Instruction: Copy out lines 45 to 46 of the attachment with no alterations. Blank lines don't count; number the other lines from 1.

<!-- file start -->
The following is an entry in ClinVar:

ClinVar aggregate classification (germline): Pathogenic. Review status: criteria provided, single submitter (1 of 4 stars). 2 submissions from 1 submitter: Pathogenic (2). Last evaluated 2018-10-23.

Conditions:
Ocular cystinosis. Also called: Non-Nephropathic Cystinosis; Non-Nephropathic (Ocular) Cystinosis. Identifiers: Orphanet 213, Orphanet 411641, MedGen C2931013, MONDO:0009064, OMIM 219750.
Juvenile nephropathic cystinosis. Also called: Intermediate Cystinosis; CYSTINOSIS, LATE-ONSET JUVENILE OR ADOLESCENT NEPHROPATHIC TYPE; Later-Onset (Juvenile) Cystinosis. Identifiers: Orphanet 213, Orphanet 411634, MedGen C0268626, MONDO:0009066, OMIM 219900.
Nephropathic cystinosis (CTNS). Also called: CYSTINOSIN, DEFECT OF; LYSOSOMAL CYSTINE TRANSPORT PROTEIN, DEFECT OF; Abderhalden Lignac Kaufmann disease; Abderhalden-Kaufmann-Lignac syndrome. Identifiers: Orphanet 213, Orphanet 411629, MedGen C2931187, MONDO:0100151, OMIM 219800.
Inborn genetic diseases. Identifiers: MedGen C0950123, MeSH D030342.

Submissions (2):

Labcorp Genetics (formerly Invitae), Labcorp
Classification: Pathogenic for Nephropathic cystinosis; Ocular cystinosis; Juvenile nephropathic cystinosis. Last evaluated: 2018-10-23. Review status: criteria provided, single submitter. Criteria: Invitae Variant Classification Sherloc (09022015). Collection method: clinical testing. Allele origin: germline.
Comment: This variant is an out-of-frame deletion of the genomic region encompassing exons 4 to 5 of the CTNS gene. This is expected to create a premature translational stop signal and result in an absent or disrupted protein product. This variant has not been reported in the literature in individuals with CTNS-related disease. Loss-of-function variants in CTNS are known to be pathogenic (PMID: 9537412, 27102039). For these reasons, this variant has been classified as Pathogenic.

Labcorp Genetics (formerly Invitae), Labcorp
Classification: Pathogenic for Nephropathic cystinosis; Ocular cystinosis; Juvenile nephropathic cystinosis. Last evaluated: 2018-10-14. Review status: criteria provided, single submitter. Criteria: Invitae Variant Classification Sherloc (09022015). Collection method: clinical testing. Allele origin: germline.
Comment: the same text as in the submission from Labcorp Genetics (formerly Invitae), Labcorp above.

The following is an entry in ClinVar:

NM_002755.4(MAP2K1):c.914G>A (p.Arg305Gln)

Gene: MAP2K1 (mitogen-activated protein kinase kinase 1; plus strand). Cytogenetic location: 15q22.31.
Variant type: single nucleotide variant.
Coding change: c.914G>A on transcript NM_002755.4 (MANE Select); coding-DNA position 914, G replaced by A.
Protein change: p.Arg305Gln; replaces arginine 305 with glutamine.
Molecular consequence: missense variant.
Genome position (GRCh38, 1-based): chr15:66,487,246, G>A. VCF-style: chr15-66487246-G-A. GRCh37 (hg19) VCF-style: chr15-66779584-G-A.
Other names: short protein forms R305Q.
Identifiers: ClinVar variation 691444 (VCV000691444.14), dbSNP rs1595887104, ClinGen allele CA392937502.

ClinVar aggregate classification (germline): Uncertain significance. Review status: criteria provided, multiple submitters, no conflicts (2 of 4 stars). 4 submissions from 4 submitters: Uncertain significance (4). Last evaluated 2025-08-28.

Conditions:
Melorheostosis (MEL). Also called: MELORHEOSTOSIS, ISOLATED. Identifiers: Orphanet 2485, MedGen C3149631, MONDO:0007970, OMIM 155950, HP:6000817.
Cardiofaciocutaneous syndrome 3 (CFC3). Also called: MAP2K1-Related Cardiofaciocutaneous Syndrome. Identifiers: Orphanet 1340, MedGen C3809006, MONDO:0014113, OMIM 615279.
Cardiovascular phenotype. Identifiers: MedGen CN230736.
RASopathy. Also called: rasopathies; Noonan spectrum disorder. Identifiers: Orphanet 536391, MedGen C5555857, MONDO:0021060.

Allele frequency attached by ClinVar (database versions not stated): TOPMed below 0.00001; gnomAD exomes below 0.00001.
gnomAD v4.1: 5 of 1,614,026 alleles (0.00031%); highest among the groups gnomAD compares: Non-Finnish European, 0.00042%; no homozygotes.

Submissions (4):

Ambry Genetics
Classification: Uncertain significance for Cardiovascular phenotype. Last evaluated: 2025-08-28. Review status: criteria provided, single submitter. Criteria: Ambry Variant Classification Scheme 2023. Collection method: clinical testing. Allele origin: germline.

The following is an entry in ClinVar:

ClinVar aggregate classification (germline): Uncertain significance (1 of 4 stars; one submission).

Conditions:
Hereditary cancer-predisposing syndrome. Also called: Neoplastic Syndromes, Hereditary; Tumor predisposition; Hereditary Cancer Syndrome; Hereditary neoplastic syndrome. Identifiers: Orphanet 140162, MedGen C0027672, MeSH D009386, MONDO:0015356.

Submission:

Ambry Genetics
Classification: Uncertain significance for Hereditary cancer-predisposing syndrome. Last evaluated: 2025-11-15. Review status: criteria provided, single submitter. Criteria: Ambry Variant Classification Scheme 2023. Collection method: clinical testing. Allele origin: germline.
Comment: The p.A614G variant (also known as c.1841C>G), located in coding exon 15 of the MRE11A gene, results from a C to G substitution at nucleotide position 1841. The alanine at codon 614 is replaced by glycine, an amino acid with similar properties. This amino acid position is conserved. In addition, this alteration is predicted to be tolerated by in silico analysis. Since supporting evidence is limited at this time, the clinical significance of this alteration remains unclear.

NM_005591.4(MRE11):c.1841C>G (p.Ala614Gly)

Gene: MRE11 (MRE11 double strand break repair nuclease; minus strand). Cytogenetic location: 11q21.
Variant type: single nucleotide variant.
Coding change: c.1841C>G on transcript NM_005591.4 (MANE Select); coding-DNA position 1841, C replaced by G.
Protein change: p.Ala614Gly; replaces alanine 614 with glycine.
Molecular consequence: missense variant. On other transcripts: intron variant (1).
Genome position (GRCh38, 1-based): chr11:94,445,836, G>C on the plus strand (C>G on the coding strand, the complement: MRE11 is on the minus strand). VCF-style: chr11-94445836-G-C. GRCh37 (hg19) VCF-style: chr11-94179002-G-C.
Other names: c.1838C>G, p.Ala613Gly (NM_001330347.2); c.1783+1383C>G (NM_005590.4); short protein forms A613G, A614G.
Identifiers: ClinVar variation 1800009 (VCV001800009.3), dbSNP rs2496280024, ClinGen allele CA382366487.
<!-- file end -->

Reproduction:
Gene: MRE11 (MRE11 double strand break repair nuclease; minus strand). Cytogenetic location: 11q21.
Variant type: single nucleotide variant.